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Under the volcano, Chaitén diehards continue their fight 24 February 2009

Posted by admin in activity reports, Chaitén, Chile, eruptions, natural hazards.
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There was a new partial collapse of the dome at Chaitén volcano yesterday evening. At around 20:40 local time reddish material was seen rising from the volcano and forming an ash-laden plume which dispersed to the north. If you have the patience of a saint you can try to watch a video report of the event at Chilean television channel TVN’s dreadful ’24 horas’ news website. News reports say that it is not yet clear in which direction the collapse took place, but the evidence of the TVN video (as far as it can be pieced together) is that, as on 19 February, it was in a southward direction, with debris flows descending the Chaitén river valley towards the town. EDIT: turns out this video was of the 19 February collapse after all, not yesterday’s event (thanks to Boris Behncke for clearing that up).

The collapse caused alarm among the 30 or so inhabitants of Chaitén who remain on site in defiance of the Chilean Government’s decision to abandon the town. These people, some news reports say, are now being evacuated. Meanwhile, a group of some 200 former inhabitants of Chaitén are taking the Government to court in an attempt to ensure that they can remain in the town. Their legal team is arguing that no disaster zone was ever declared at Chaitén, making the Government’s decision to evacuate and abandon the town unconstitutional and illegal. The Deputy Minister of the Interior, Patricio Rosende, has responded by calling these claims ‘unfounded and inappropriate’.

At the Eruptions blog, Erik Klemetti has written a well-balanced piece on the Chaitén situation, with more general reference to the difficulties of persuading people to abandon their homes and the lives they have known in the face of volcanic hazards, actual or predicted: ‘Volcanism and society: What to do about Chaiten’.

For all our Chaitén coverage: Chaitén « The Volcanism Blog.

News
Volcán Chaitén sufre nuevo desprendimiento del domoEl Mercurio, 23 November 2009
Nuevo desprendimiento del domo alarmó a quienes están en el pobladoEl Mercurio, 24 November 2009
Volcán Chaitén lo hizo de nuevo – Ahora sufrió un desprendimiento del domoEl Morrocotudo, 24 November 2009
Nuevo desprendimiento en el domo del volcán Chaitén – 123 Chile, 24 February 2009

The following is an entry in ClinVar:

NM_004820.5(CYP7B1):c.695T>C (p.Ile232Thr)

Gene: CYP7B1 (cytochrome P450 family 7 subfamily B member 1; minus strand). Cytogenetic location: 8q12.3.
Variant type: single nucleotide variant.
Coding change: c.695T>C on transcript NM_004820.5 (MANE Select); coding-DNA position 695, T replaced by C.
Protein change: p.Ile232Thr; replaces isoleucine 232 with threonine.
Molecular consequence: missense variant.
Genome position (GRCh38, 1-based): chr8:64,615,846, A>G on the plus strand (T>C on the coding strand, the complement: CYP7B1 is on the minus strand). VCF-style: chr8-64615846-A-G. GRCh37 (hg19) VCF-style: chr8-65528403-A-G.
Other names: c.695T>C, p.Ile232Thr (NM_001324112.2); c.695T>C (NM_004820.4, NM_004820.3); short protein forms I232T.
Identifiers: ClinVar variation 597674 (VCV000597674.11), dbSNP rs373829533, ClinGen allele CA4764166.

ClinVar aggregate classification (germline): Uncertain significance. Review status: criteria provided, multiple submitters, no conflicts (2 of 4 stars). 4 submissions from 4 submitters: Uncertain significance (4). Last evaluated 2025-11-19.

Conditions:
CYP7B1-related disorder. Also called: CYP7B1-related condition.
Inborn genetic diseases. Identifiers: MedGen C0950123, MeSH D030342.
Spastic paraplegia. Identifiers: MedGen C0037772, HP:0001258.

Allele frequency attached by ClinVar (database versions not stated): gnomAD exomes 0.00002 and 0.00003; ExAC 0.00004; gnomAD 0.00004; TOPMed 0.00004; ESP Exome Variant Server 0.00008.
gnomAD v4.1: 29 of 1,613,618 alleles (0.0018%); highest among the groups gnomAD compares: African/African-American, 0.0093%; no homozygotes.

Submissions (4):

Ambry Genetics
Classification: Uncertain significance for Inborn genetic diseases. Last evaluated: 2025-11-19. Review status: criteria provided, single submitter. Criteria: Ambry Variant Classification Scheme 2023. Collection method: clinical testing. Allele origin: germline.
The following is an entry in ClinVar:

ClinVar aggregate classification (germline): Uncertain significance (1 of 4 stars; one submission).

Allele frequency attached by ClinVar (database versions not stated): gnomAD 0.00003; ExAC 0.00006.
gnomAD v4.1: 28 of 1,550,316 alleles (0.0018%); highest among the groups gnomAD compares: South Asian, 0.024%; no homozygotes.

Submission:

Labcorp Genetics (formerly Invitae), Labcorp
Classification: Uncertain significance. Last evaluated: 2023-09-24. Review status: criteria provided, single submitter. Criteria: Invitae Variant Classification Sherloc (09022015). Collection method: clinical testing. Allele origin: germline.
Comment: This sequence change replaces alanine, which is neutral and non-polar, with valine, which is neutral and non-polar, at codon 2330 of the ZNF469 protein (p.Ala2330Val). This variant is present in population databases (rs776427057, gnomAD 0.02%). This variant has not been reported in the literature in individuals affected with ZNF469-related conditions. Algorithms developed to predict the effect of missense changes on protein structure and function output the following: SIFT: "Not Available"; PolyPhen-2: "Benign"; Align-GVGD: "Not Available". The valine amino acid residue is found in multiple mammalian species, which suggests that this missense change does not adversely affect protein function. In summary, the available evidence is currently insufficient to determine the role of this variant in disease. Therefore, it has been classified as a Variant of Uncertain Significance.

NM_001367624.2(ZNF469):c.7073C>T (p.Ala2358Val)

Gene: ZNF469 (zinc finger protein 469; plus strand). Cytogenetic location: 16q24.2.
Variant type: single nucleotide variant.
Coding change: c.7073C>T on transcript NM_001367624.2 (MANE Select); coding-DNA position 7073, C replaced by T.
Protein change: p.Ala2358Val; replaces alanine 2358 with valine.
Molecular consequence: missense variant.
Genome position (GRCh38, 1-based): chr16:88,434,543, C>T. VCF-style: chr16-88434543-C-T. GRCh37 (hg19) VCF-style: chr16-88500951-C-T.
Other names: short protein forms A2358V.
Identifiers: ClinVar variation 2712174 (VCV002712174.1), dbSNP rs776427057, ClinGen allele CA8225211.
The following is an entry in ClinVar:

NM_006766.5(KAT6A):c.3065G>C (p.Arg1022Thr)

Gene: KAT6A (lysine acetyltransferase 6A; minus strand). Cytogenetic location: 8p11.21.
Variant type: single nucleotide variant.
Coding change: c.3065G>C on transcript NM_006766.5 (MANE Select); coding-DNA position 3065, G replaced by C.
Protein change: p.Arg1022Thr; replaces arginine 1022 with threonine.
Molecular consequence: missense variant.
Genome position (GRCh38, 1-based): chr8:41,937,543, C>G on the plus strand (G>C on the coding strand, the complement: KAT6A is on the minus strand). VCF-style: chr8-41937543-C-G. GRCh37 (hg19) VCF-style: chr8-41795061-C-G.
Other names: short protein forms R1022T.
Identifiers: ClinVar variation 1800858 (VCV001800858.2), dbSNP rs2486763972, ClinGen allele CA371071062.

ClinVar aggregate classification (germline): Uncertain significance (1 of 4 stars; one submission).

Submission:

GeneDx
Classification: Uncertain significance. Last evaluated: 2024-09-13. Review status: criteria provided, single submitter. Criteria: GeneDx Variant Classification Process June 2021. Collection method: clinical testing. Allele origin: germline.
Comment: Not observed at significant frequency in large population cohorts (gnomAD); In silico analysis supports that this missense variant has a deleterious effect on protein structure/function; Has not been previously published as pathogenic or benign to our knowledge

Volvió a temblar el ChaiténRio Negro Online, 24 February 2009
Volcán volvió a provocar desplazamiento en ChaiténLa Nación, 24 February 2009
‘Rebel’ residents ignore volcano danger, stay putPatagonia Times, 24 February 2009

Information
Global Volcanism Program: Chaitén – summary information for Chaitén (1508-41)
SERNAGEOMIN – Servicio Nacional de Geología y Minería (Spanish)
Erupción del Volcán Chaitén – extensive coverage of the Chaitén eruption

The Volcanism Blog

Comments

1. Boris Behncke - 24 February 2009

I did actually manage to capture the TVN video, and the footage it shows is of 19 February (we already saw the nose of the pyroclastic flow in the valley in still photos, but here we have a moving version). I say this because it’s all daytime footage, and the 23 February collapse is said to have occurred after nightfall, so no footage of that event here. Certainly it is spectacular.
Concerning the legal issues raised by some of the Chaiteninos, I think they are pushing things a bit far. It’s like that Chilean lawyer saying that “whatever will happen in Chaitén, the Government will be guilty of it”. That reminds me of that guy who lost an (illegally constructed) little land house in an eruption of Etna, and wrote – just before its destruction by a lava flow – “Thank you Government” on its wall. In fact, one of the readers of the newspaper that cited the lawyer commented (ironically) “in the end it will be the Government to be blamed for the eruption”. Really, there is no such thing. Governments may be responsible for excessive urbanization in dangerous volcanic areas, as at Vesuvius, Vulcano and Etna in Italy. But my impression is that the Chilean government has been, and is, handling the Chaitén crisis with the maximum of sensibility and reasoning. Unfortunately there will always be those who refuse to accept the danger, and who, once something bad has happened, raise legal issues. This has happened at Montserrat after the deaths by (predicted) pyroclastic flows in 1997. In the end it all comes down to human nature. Human nature is the least reasonable, the least logical of all factors involved in volcanic (and other disaster-related) crises.


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